Early tattoo techniques
Urine was sometimes used to mix the colouring matter of early tattoos.
Early colouring materials for tattoos included soot or ink for blue-black and brick dust for reds. To work, these needed to be bound together by a mixing agent. Often the tattooist used his own spittle to mix the colour but occasionally urine was used instead. Until 1891, when the first electric tattooing machine was patented by Tom Riley, all colours were applied by hand. Early tattooing tools were rather like pen holders with a number of needles set into them.
The tattooing machine is based on the design of the doorbell. The quick poking action of a tattooing machine, which injects the ink into the skin, is driven by an electric circuit very similar to that which operates the household doorbell. Modern tattoo artists work with a number of tattooing machines, each reserved to inject a different colour. The number of needles set in the machine and their fineness depends on what the machine is being used for. Finer needles are used for outlines, while coarser needles are used for filling in or for shading.
In prison, where tattooing machines are banned, inmates have been known to make their own makeshift tattooing machines using guitar strings and the motor from a tape deck.
Winston Churchill's mother, Lady Randolph Churchill, had a snake tattooed on her wrist.
It became fashionable in the late 19th and early 20th centuries for aristocrats, including women, to be tattooed. At the time, tattooing was very expensive and people paid large sums for their designs. Later, as the costs were reduced, tattooing was adopted by the lower classes and the practice fell out of favour with the social elite.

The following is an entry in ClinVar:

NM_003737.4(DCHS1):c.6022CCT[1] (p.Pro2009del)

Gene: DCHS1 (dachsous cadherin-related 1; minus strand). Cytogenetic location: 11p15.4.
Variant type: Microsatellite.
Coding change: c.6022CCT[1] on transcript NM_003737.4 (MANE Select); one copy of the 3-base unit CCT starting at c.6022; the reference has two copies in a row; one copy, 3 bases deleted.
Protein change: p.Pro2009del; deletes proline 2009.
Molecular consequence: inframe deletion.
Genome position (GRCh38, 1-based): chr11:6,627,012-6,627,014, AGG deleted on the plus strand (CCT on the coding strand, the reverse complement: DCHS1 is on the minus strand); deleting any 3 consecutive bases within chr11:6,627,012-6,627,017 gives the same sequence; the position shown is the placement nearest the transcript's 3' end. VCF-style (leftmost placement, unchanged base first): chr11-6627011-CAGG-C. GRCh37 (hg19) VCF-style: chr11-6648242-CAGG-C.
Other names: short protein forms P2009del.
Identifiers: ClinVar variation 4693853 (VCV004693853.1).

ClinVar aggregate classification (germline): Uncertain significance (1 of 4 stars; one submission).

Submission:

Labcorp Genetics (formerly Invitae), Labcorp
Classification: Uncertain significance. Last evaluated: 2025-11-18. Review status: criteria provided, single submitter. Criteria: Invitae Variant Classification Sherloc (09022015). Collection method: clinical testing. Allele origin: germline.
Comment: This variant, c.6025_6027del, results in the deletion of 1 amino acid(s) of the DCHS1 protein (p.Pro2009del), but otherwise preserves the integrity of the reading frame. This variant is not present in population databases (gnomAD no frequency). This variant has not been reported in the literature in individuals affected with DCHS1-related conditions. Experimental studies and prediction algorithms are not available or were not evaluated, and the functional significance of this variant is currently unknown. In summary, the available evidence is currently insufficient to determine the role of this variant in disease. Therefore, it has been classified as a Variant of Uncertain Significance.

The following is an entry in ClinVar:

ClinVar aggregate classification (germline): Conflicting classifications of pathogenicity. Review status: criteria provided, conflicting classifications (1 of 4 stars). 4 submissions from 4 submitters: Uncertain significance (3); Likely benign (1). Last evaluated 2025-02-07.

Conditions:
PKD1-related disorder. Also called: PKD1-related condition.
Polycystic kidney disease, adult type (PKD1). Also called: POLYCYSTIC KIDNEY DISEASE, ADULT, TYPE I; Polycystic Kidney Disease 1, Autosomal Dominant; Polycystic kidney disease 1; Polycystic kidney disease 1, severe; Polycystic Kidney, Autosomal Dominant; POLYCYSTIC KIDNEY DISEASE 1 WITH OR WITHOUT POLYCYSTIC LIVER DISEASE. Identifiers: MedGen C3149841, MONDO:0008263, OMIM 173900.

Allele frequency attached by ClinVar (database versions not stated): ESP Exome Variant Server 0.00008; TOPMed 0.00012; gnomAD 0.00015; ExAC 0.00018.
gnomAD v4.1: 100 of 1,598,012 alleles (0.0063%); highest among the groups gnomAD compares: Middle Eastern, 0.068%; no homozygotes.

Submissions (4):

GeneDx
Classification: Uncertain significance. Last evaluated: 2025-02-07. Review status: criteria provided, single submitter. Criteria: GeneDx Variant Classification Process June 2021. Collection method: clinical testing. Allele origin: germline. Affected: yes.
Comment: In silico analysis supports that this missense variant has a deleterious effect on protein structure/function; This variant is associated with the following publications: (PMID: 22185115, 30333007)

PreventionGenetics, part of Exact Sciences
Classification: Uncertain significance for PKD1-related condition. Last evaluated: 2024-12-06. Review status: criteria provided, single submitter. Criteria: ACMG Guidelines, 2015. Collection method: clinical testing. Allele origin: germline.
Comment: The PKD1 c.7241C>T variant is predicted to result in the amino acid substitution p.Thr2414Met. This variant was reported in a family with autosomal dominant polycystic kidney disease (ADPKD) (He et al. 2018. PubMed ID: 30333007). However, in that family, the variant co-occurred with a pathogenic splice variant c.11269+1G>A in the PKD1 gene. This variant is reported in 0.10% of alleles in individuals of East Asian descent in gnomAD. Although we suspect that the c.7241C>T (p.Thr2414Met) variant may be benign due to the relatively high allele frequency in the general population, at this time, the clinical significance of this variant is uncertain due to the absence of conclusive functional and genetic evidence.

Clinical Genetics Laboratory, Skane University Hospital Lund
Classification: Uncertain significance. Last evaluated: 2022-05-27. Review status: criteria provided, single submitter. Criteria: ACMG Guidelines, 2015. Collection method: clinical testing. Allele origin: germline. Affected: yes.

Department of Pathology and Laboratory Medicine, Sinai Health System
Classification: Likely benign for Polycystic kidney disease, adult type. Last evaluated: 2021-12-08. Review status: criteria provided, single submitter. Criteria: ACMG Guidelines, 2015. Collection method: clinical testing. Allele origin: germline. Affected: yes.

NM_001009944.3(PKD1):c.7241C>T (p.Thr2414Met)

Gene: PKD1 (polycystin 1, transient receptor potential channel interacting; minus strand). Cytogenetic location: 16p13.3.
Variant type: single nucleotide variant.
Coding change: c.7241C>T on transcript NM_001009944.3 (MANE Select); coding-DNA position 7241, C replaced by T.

The strategic positioning of Lady Churchill's tattoo meant that she could choose not to display it by wearing a bracelet to cover it.
Tahitians believed that the process of tattooing the body served to contain its sacred power.
The Polynesian view of the body differed from that of the Europeans. Polynesians believed that there were two worlds: the world of light and ordinary life (ao) and the world of darkness and gods (po). Humans came from po at birth and returned there at death. This gave the body a potentially dangerous primal power, which would overcome the present world if it was not contained. A number of rites from infancy onwards were designed to restrain this power by lessening the body's sacredness.
In Tahiti, these rites culminated in the act of tattooing the body around the time of puberty in order to 'seal off' its power.
Removing a tattoo can cost up to three times more than the design itself.
Tattoos last and sometimes a tattoo can become an embarrassment in later life. Because tattoos lie in the deep layer of skin known as the dermis, they are very difficult to remove. Early forms of tattoo removal included the injection or application of wine, lime, garlic or pigeon excrement.
Unsurprisingly, none of these methods was effective. Later removal techniques include dermabrasion, when the skin is effectively 'sanded down', and excision, in which the tattoo is surgically removed. Both methods result in scarring.
In the late 1980s laser surgery became popular for tattoo removal. However, the treatment is not cheap and can cost thousands of pounds, depending on the tattoo's size, type and location.
Signs of faith